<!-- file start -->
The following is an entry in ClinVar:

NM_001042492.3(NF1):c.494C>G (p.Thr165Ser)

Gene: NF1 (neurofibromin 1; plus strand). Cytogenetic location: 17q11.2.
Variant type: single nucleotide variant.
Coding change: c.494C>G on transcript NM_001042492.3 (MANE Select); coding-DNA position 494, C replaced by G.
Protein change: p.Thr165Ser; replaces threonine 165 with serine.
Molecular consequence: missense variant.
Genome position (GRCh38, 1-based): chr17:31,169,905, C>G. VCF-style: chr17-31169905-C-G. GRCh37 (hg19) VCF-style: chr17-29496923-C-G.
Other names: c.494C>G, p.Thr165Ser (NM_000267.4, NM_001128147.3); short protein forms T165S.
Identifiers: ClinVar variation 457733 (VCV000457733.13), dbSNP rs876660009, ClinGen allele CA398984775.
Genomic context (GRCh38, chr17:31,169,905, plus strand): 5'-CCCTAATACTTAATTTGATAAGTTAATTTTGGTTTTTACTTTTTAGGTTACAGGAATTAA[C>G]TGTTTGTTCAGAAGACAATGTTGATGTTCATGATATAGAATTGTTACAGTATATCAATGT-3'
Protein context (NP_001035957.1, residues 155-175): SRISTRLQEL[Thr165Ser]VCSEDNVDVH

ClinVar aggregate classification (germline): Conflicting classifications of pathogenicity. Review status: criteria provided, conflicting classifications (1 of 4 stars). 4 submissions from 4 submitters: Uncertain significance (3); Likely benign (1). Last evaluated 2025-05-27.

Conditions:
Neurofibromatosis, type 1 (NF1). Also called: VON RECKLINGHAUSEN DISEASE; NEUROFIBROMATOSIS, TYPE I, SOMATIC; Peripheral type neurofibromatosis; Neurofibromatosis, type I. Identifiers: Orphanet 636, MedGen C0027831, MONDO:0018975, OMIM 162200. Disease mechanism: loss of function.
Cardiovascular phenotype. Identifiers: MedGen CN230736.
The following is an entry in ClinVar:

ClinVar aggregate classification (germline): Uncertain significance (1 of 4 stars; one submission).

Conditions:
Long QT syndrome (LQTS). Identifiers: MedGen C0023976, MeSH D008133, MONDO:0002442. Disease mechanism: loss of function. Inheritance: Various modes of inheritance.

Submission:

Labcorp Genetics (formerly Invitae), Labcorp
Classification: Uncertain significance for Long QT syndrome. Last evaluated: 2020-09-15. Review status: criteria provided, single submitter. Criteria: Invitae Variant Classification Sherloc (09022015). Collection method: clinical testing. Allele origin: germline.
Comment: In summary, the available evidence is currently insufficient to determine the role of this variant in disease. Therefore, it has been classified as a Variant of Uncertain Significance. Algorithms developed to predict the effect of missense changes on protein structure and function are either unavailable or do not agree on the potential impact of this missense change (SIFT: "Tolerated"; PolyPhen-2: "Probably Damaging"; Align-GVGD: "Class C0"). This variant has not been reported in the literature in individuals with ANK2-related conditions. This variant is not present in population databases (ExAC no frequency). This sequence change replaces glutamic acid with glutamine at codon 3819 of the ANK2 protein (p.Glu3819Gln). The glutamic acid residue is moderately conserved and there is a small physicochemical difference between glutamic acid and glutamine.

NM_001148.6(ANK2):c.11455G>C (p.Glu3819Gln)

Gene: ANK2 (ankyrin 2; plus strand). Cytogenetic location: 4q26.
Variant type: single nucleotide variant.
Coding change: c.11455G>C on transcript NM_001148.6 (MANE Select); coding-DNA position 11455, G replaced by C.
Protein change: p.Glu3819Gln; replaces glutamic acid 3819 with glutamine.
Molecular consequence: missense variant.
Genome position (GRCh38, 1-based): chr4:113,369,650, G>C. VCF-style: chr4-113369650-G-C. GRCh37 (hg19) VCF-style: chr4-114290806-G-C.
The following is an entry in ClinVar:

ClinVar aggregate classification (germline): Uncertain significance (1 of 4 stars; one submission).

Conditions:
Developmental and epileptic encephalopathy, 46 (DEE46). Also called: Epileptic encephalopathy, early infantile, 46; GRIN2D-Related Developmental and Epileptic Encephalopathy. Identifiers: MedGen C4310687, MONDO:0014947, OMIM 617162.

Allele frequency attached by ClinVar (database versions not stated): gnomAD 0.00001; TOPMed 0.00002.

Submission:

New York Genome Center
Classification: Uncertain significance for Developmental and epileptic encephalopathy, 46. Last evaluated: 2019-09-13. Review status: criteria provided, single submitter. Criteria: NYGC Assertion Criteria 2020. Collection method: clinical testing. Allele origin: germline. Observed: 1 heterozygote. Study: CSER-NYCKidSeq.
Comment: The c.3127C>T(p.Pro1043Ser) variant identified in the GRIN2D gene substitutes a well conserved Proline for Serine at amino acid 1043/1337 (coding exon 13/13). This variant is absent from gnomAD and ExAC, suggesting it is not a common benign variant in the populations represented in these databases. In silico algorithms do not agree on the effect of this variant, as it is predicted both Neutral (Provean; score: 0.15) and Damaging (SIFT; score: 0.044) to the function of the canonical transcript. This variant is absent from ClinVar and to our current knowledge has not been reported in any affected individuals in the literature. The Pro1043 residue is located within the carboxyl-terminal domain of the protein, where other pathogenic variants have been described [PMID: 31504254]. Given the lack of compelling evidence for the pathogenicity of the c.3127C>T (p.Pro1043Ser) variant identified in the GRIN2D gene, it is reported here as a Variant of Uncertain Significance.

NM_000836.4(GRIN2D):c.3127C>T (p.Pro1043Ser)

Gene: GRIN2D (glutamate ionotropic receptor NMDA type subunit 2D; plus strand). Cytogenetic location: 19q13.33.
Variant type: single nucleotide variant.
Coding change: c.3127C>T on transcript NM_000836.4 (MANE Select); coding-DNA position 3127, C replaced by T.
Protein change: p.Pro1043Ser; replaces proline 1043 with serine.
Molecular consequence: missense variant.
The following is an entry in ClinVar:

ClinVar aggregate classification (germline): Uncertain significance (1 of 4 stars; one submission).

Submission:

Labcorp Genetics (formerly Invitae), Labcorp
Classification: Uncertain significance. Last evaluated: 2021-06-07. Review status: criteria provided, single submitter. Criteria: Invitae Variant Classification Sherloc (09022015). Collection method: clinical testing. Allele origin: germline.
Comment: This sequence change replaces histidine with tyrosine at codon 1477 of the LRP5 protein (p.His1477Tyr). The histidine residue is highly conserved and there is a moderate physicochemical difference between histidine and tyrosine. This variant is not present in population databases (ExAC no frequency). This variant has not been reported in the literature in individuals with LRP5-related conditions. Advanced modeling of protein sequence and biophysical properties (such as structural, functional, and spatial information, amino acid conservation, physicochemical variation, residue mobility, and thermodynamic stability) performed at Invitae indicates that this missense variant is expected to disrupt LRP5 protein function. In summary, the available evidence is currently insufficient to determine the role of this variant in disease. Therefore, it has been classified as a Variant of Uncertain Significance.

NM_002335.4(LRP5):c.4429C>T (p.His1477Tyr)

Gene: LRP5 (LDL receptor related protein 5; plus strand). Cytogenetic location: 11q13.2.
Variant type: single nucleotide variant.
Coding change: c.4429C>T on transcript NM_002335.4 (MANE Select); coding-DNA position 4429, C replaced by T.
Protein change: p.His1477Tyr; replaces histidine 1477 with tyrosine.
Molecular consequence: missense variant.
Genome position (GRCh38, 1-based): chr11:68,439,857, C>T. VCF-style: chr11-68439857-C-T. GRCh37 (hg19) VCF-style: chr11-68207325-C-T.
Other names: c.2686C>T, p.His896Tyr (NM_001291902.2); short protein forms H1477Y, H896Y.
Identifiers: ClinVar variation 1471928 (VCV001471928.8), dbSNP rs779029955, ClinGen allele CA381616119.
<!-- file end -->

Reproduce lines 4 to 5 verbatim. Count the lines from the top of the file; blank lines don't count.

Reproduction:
Variant type: single nucleotide variant.
Coding change: c.494C>G on transcript NM_001042492.3 (MANE Select); coding-DNA position 494, C replaced by G.